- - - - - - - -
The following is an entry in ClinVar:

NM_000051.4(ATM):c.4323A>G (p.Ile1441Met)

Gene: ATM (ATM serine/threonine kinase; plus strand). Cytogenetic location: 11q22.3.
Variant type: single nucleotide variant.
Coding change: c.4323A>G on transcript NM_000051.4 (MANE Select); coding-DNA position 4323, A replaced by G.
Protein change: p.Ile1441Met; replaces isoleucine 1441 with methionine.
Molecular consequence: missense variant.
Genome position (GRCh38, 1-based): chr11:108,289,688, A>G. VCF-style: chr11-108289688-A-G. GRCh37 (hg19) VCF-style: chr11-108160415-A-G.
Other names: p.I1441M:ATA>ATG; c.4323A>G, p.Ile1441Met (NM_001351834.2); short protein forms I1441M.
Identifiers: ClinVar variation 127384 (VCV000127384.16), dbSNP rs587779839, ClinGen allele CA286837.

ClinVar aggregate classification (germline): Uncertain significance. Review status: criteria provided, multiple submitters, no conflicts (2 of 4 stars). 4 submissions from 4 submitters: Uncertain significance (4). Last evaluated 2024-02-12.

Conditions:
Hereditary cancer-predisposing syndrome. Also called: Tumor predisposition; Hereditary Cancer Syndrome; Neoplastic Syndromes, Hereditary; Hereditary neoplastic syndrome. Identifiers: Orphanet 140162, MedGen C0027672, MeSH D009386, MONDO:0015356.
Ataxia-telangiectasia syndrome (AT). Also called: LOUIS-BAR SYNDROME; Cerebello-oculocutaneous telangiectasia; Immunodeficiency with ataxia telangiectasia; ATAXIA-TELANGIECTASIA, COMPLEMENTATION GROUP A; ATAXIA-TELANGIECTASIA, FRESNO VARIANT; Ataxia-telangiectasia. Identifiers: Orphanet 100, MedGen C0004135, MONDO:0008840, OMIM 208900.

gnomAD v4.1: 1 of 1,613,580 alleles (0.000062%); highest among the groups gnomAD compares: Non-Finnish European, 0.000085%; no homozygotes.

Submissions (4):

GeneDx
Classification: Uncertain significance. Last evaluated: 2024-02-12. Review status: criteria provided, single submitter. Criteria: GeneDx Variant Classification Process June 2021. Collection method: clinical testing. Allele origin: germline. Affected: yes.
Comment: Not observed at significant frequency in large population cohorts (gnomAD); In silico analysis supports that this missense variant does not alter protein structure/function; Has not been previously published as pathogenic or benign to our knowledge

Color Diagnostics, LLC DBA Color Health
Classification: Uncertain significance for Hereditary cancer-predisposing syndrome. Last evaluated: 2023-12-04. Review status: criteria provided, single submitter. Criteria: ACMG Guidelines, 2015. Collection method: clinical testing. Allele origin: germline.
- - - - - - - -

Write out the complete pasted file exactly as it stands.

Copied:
The following is an entry in ClinVar:

NM_000051.4(ATM):c.4323A>G (p.Ile1441Met)

Gene: ATM (ATM serine/threonine kinase; plus strand). Cytogenetic location: 11q22.3.
Variant type: single nucleotide variant.
Coding change: c.4323A>G on transcript NM_000051.4 (MANE Select); coding-DNA position 4323, A replaced by G.
Protein change: p.Ile1441Met; replaces isoleucine 1441 with methionine.
Molecular consequence: missense variant.
Genome position (GRCh38, 1-based): chr11:108,289,688, A>G. VCF-style: chr11-108289688-A-G. GRCh37 (hg19) VCF-style: chr11-108160415-A-G.
Other names: p.I1441M:ATA>ATG; c.4323A>G, p.Ile1441Met (NM_001351834.2); short protein forms I1441M.
Identifiers: ClinVar variation 127384 (VCV000127384.16), dbSNP rs587779839, ClinGen allele CA286837.

ClinVar aggregate classification (germline): Uncertain significance. Review status: criteria provided, multiple submitters, no conflicts (2 of 4 stars). 4 submissions from 4 submitters: Uncertain significance (4). Last evaluated 2024-02-12.

Conditions:
Hereditary cancer-predisposing syndrome. Also called: Tumor predisposition; Hereditary Cancer Syndrome; Neoplastic Syndromes, Hereditary; Hereditary neoplastic syndrome. Identifiers: Orphanet 140162, MedGen C0027672, MeSH D009386, MONDO:0015356.
Ataxia-telangiectasia syndrome (AT). Also called: LOUIS-BAR SYNDROME; Cerebello-oculocutaneous telangiectasia; Immunodeficiency with ataxia telangiectasia; ATAXIA-TELANGIECTASIA, COMPLEMENTATION GROUP A; ATAXIA-TELANGIECTASIA, FRESNO VARIANT; Ataxia-telangiectasia. Identifiers: Orphanet 100, MedGen C0004135, MONDO:0008840, OMIM 208900.

gnomAD v4.1: 1 of 1,613,580 alleles (0.000062%); highest among the groups gnomAD compares: Non-Finnish European, 0.000085%; no homozygotes.

Submissions (4):

GeneDx
Classification: Uncertain significance. Last evaluated: 2024-02-12. Review status: criteria provided, single submitter. Criteria: GeneDx Variant Classification Process June 2021. Collection method: clinical testing. Allele origin: germline. Affected: yes.
Comment: Not observed at significant frequency in large population cohorts (gnomAD); In silico analysis supports that this missense variant does not alter protein structure/function; Has not been previously published as pathogenic or benign to our knowledge

Color Diagnostics, LLC DBA Color Health
Classification: Uncertain significance for Hereditary cancer-predisposing syndrome. Last evaluated: 2023-12-04. Review status: criteria provided, single submitter. Criteria: ACMG Guidelines, 2015. Collection method: clinical testing. Allele origin: germline.